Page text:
- This topic has 15 replies, 11 voices, and was last updated 10 years, 3 months ago by Anonymous.
- February 16, 2011 at 11:35 am #412581AnonymousInactive
I used them once years ago, back when my credit score was pretty bad (I hadn’t found 100 Points in 100 Days yet so I was pretty clueless about credit lol), and had great results.
I don’t really remember all the details, but I never had a problem, and the rates were very competitive. Even though I had iffy credit, I got approved, and was sent the information I needed to buy the car instantly. I was able to go get it the next day.
Good luck! 🙂
- February 16, 2011 at 12:29 pm #412582AnonymousInactive
No, the bank wont require you to buy a more expensive car. they may require you to buy a cheaper one though, so that the debt to value ratio is better.
As to the interest rate, don’t be surprised if it is the statuatory maximum for your state. In some states, that is 29.99%, in some it is 24.99%. If you credit is as bad as you say, you may well be hit at that rate.
Try lendingtree first. Go to http://www.lendingtree.com and fill out an application. They will get y ou 4 approval calls, so you can pick the very best one. The advantage being you might get a better rate. But even if you don’t, you will go in knowing exactly what your payments will be, and what price range you are in. It makes the process a thousand times easier.
- February 16, 2011 at 12:52 pm #412583AnonymousInactive
Of course it doesn’t make sense but you are at the mercy of the predators who call themselves dealers and lenders when you walk in with poor credit and your only concern is a low monthly payment.
NEVER shop for a car based on the payment. Shop for a car based on the actual selling price and shop for a loan based on the interest rate and terms. They can juggle the contract any way they wish to get your payments in your range but the important sections, (interest rate, terms, length of loan) will all be in their favor.
Don’t play into the bad credit loan scam. Take your $ 3500 and go pay cash for decent used car.
- February 16, 2011 at 1:46 pm #412584AnonymousInactive
There are two great answers before mine, but if you are buying a car for 10K, the value of that car is probably 7K. Also if you are buying a car for that price the lender will probably only go 36 months.
Now add tax, title, license and a high interest rate your payment will be around $ 300 a month.
The idea of buying a private party car for your cash down makes sense until you rebuild your credit.
- February 16, 2011 at 2:40 pm #412585AnonymousInactive
What you will face is, in addition to the high interest rate you will overpay for the car.
They may not tell you this but it happens. For example, you might pay anywhere from $ 1000-3000 more to compensate them for the excess risk.
Even with $ 3500 down.
You aren’t really in a position of strength here. Most people with bad credit take what they can get.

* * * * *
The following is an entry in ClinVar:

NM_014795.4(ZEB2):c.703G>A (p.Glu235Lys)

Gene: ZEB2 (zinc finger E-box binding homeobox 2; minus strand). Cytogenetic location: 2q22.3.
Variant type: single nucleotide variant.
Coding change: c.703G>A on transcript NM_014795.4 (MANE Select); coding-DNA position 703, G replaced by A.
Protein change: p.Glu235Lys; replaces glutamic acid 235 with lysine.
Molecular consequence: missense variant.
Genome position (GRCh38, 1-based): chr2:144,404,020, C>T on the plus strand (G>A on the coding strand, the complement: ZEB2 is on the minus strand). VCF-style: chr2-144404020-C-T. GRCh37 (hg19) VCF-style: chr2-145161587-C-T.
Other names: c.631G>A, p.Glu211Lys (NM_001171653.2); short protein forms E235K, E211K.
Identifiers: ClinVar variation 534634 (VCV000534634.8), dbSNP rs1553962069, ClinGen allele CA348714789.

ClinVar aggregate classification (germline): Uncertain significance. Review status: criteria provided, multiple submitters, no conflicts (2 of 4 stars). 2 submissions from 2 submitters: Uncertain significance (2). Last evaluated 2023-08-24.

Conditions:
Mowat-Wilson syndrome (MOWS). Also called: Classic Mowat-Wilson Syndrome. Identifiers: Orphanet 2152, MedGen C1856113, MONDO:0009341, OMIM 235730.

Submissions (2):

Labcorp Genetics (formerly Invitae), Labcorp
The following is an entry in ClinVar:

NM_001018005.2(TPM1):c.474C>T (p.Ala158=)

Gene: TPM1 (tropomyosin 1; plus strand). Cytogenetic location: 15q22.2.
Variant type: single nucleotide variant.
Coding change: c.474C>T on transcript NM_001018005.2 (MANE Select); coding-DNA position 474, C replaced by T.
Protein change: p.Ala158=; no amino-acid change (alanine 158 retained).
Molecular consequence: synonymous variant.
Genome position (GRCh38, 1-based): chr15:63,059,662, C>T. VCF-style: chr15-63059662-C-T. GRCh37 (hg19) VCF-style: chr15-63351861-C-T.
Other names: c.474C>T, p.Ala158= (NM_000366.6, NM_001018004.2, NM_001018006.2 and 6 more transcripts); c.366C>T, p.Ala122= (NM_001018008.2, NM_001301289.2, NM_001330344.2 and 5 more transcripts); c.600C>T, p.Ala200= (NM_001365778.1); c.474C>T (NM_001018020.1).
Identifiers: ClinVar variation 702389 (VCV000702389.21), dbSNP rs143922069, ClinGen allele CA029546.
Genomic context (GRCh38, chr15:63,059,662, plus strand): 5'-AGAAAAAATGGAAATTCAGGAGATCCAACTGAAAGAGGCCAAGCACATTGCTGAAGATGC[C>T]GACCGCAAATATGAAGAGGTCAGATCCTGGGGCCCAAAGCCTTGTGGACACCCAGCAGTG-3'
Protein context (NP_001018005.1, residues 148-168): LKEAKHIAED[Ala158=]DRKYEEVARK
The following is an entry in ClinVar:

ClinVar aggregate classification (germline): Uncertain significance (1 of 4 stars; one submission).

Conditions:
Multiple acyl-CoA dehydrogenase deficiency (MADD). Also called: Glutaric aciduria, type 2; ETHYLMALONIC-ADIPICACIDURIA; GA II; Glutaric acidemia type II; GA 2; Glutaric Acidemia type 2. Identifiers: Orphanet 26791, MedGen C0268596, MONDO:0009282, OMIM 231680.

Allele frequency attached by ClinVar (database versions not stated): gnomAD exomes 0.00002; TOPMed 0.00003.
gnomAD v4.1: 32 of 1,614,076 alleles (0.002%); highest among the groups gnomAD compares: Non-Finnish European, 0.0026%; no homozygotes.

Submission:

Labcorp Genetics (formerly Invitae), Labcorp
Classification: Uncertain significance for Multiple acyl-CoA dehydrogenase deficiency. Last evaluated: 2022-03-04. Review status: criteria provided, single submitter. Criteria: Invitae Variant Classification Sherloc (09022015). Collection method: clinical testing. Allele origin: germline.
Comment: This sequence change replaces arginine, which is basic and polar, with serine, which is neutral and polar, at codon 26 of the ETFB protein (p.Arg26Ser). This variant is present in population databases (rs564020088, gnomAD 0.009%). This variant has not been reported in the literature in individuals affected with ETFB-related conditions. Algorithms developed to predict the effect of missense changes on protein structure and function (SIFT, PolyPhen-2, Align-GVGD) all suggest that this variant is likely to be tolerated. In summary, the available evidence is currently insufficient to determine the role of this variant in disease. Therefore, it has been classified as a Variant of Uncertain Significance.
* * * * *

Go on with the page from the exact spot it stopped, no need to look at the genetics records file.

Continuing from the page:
You are going to end up with a bad deal no matter who you buy from unless you be smart and spend no more than the $ 3500 you have in cash.
Bottom line is even 29% and $ 3500 down doesnt compensate the dealer enough for the risk they take if they never see you or the car again. Thus, you may get a $ 7000-8000 car for $ 10,000 at 29.9%.
Just spend $ 3000-3500 from a private party and be done with it. Then pay yourself the $ 300 a month you intended to spend on the car.
In 2 years you will have $ 7200 plus your trade plus some interest and you can get something nicer, again with cash.
There are no reasonably fair deals when you have bad credit. Its bad or really bad.
- February 16, 2011 at 3:01 pm #412586AnonymousInactive
Financed cars is more expensive to insurance cause it requires full coverage. You can compare how much you would pay for full coverage of this car using this tool – carinsurance.yoll.net
- April 16, 2011 at 5:26 am #199066AnonymousInactive
…reply envelopes? I sometimes do. It is legal to do?
- April 16, 2011 at 5:42 am #256743AnonymousInactive
Yeah all the time. I will shred the application but I’ll stuff all the other garbage they send me right back in there and drop it in the blue box. Sometimes we’ll just fill it with garbage and mail it back. I look at it like this, they wasted my time by making me have to shred the application, so I’ll waste some of their time and their money!
- April 16, 2011 at 5:42 am #256759AnonymousInactive
I have sent scraps of paper and expired coupons. If they want to pay all that postage for advertising I may as well give them something to open. I also send the perfume sample pull up tabs .
- April 16, 2011 at 5:43 am #256736AnonymousInactive
I mail them all sorts of crap, old yugioh cards, paper clips, used condoms, and the assorted what-not.
- April 16, 2011 at 6:07 am #256881AnonymousInactive
wow! what a great idea! I’m gonna start today!
- April 16, 2011 at 12:11 pm #257180AnonymousInactive
I will put “Return to Sender” on the outside of the envelope and drop it in the mail box. I don’t know if the mail service actually sends it back, though.
- April 16, 2011 at 12:12 pm #257284AnonymousInactive
Yes. I write PLEASE REMOVE ME FROM YOUR MAILING LIST on the credit card app. and send it right back to them in the reply envelope.
- April 16, 2011 at 12:14 pm #257311AnonymousInactive
I sometimes mail credit card companies my junk mail in those envelopes, lol.
I don’t see what would be illegal about sending them thier own bills in their own envelopes, that is why they send you the envelope isn’t it?
- April 16, 2011 at 12:37 pm #257441AnonymousInactive
I do sometimes. Why not? They are paying for the postage for nothing in return.
- April 16, 2011 at 1:18 pm #257463AnonymousInactive
I usually stuff all the junk mail I got that day into it and mail it back.
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